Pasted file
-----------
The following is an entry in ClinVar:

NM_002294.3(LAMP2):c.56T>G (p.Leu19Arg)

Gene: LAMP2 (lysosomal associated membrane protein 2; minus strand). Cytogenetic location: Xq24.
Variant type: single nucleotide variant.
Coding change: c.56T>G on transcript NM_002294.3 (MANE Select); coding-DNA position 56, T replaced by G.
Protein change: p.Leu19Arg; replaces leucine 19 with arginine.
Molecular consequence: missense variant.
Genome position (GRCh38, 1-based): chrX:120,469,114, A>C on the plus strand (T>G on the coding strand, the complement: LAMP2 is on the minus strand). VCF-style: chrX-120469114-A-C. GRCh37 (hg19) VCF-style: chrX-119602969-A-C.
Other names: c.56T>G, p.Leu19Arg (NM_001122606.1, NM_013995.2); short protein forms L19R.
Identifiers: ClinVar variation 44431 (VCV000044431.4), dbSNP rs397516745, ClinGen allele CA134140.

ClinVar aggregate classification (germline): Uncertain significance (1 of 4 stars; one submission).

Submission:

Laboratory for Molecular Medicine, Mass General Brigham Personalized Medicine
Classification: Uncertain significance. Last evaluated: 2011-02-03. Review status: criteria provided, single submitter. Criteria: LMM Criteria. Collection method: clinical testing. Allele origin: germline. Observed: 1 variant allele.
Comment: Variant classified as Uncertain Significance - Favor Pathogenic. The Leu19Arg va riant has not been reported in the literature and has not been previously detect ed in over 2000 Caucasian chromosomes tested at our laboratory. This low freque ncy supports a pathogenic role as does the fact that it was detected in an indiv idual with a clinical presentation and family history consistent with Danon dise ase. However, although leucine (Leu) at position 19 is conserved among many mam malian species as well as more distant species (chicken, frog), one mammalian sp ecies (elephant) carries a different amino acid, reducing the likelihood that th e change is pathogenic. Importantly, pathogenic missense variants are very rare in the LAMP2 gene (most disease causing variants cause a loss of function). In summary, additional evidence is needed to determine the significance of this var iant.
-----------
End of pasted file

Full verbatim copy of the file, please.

The following is an entry in ClinVar:

NM_002294.3(LAMP2):c.56T>G (p.Leu19Arg)

Gene: LAMP2 (lysosomal associated membrane protein 2; minus strand). Cytogenetic location: Xq24.
Variant type: single nucleotide variant.
Coding change: c.56T>G on transcript NM_002294.3 (MANE Select); coding-DNA position 56, T replaced by G.
Protein change: p.Leu19Arg; replaces leucine 19 with arginine.
Molecular consequence: missense variant.
Genome position (GRCh38, 1-based): chrX:120,469,114, A>C on the plus strand (T>G on the coding strand, the complement: LAMP2 is on the minus strand). VCF-style: chrX-120469114-A-C. GRCh37 (hg19) VCF-style: chrX-119602969-A-C.
Other names: c.56T>G, p.Leu19Arg (NM_001122606.1, NM_013995.2); short protein forms L19R.
Identifiers: ClinVar variation 44431 (VCV000044431.4), dbSNP rs397516745, ClinGen allele CA134140.

ClinVar aggregate classification (germline): Uncertain significance (1 of 4 stars; one submission).

Submission:

Laboratory for Molecular Medicine, Mass General Brigham Personalized Medicine
Classification: Uncertain significance. Last evaluated: 2011-02-03. Review status: criteria provided, single submitter. Criteria: LMM Criteria. Collection method: clinical testing. Allele origin: germline. Observed: 1 variant allele.
Comment: Variant classified as Uncertain Significance - Favor Pathogenic. The Leu19Arg va riant has not been reported in the literature and has not been previously detect ed in over 2000 Caucasian chromosomes tested at our laboratory. This low freque ncy supports a pathogenic role as does the fact that it was detected in an indiv idual with a clinical presentation and family history consistent with Danon dise ase. However, although leucine (Leu) at position 19 is conserved among many mam malian species as well as more distant species (chicken, frog), one mammalian sp ecies (elephant) carries a different amino acid, reducing the likelihood that th e change is pathogenic. Importantly, pathogenic missense variants are very rare in the LAMP2 gene (most disease causing variants cause a loss of function). In summary, additional evidence is needed to determine the significance of this var iant.